The third manifestation of everyone’s favorite community conference about data—csv,conf,v3—happened earlier this May in Portland, Oregon. The conference brought together data makers/doers/hackers from various backgrounds to share knowledge and stories about data in a relaxed, convivial, alpaca-friendly (see below) environment. Several Open Knowledge International staff working across our Frictionless Data, OpenSpending, and Open Data for Development projects made the journey to Portland to help organize, give talks, and exchange stories about our lives with data. Thanks to Portland and the Eliot Center for hosting us. And, of course, thanks to the excellent keynote speakers Laurie Allen, Heather Joseph, Mike Bostock, and Angela Bassa who provided a great framing for the conference through their insightful talks.
Here’s what we saw.
Talks We Gave
The first priority for the team was to present on the current state of our work and Open Knowledge International’s mission more generally.
In his talk, Continuous Data Validation for Everybody, developer Adrià Mercader updated the crowd on the launch and motivation of goodtables.io:
It was a privilege to be able to present our work at one of my favourite conferences. One of the main things attendees highlight about csv,conf is how diverse it is: many different backgrounds were represented, from librarians to developers, from government workers to activists.
Across many talks and discussions, the need to make published data more useful to people came up repeatedly. Specifically, how could we as a community help people publish better quality data?
Our talk introducing goodtables.io presented what we think will be a dominant approach to approaching this question: automated validation. Building on successful practices in software development like automated testing, goodtables.io integrates within the data publication process to allow publishers to identify issues early and ensure data quality is maintained over time.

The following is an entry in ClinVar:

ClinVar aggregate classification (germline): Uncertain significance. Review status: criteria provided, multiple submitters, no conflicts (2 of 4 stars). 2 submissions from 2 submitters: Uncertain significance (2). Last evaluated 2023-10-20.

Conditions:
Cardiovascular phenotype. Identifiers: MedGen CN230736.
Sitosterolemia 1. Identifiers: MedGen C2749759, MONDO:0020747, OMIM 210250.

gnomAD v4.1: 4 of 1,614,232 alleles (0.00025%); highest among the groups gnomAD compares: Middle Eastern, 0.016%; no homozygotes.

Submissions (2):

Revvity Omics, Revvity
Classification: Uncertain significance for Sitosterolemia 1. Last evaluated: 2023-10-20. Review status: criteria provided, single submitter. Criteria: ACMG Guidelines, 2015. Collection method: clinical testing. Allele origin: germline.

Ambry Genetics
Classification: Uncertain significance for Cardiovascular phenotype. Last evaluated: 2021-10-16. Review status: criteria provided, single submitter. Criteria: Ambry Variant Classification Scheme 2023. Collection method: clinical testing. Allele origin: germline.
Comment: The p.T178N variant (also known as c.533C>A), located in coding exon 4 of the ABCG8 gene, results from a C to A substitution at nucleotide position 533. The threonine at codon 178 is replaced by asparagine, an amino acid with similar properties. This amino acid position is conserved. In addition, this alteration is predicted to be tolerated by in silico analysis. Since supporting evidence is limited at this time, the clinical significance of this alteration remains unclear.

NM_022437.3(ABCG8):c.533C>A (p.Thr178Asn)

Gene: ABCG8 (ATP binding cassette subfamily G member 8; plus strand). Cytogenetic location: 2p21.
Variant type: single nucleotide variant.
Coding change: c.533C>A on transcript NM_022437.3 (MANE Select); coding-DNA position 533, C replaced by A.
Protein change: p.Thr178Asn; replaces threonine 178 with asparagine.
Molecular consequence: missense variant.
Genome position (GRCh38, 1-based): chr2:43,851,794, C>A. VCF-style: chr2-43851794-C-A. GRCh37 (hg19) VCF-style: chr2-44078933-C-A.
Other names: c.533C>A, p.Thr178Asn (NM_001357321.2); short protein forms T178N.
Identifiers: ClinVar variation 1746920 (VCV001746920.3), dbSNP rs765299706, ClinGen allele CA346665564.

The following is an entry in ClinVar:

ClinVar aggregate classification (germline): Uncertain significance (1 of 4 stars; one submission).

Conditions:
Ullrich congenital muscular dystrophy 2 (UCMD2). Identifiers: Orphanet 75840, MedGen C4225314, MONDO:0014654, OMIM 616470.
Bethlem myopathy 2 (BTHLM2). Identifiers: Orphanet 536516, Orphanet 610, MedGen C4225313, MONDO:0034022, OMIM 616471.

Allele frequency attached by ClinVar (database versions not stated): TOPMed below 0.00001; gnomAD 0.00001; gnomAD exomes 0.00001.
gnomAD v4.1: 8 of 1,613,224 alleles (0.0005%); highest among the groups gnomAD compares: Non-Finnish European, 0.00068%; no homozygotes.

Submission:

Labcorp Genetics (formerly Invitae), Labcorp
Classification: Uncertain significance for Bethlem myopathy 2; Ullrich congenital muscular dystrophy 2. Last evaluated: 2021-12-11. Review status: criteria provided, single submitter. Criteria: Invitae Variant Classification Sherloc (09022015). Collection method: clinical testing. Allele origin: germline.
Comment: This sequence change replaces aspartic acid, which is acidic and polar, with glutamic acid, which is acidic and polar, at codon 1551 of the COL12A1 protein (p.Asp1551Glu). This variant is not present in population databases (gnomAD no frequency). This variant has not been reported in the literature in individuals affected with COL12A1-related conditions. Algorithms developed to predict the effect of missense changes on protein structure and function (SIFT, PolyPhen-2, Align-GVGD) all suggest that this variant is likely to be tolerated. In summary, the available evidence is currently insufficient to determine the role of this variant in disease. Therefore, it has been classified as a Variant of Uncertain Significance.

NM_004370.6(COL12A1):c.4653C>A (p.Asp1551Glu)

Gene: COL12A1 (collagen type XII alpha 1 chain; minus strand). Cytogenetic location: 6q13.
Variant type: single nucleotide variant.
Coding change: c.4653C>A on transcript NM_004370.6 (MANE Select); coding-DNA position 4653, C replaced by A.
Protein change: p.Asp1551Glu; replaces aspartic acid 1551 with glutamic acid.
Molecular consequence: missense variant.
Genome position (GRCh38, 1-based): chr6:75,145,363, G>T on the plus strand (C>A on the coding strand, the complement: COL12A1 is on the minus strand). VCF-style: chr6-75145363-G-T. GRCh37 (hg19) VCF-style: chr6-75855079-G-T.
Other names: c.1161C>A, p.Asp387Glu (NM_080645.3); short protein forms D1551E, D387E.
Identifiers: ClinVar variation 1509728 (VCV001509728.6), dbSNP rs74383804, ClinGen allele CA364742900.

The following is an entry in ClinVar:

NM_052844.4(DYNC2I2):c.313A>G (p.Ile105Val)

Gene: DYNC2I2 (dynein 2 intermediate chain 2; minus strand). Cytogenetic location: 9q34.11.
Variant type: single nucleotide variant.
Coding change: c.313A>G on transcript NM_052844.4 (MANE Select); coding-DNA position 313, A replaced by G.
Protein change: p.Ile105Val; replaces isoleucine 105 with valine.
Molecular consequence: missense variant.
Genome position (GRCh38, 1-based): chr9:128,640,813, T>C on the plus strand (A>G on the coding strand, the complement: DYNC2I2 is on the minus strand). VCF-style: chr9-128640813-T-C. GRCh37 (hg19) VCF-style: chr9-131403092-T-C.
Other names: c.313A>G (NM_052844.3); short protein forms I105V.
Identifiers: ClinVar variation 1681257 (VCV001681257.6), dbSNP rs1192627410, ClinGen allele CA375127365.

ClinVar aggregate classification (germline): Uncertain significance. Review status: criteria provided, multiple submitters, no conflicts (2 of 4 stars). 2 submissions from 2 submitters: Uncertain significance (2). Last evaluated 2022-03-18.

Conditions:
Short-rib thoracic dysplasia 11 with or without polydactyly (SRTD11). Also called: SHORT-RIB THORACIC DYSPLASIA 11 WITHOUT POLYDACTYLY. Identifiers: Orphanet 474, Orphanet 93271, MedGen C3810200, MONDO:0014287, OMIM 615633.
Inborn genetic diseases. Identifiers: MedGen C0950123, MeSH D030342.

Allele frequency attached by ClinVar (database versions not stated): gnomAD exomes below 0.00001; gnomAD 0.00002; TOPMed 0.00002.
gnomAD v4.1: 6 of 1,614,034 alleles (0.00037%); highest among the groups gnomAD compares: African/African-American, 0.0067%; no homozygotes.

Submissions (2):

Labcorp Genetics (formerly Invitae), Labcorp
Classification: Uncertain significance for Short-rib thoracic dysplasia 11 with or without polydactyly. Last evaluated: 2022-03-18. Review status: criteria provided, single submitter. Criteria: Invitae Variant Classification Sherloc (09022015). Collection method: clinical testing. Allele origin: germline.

The talk was very well received, and many people reached out to learn more about the platform. Hopefully, we can continue the conversation to ensure that automated (frictionless) data validation becomes the standard on all data publication workflows.
David Selassie Opoku presented When Data Collection Meets Non-technical CSOs in Low-Income Areas:
csv,conf was a great opportunity to share highlights of the OD4D (and School of Data) team’s data collection work. The diverse audience seemed to really appreciate insights on working with non-technical CSOs in low-income areas to carry out data collection. In addition to highlighting the lessons from the work and its potential benefit to other regions of the world, I got to connect with data literacy organisations such as Data Carpentry who are currently expanding their work in Africa and could help foster potential data literacy training partnerships.
As a team working with CSOs in low-income areas like Africa, School of Data stands to benefit from continuing conversations with data “makers” in order to present potential use cases. A clear example I cited in my talk was Kobo Toolbox, which continues to mitigate several daunting challenges of data collection through abstraction and simple user interface design. Staying in touch with the csv,conf community may highlight more such scenarios which could lead to the development of new tools for data collection.
Paul Walsh, in his talk titled Open Data and the Question of Quality (slides) talked about lessons learned from working on a range of government data publishing projects and we can do as citizens to demand better quality data from our governments:
Talks We Saw
Of course, we weren’t there only to present; we were there to learn from others as well. Before the conference, through our Frictionless Data project, we have been lucky to be in contact with various developers and thinkers around the world who also presented talks at the conference. Eric Busboom presented Metatab, an approach to packaging metadata in spreadsheets. Jasper Heefer of Gapminder talked about DDF, a data description format and associated data pipeline tool to help us live a more fact-based existence. Bob Gradeck of the Western Pennsylvania Regional Data Center talked about data intermediaries in civic tech, a topic near and dear to our hearts here at Open Knowledge International.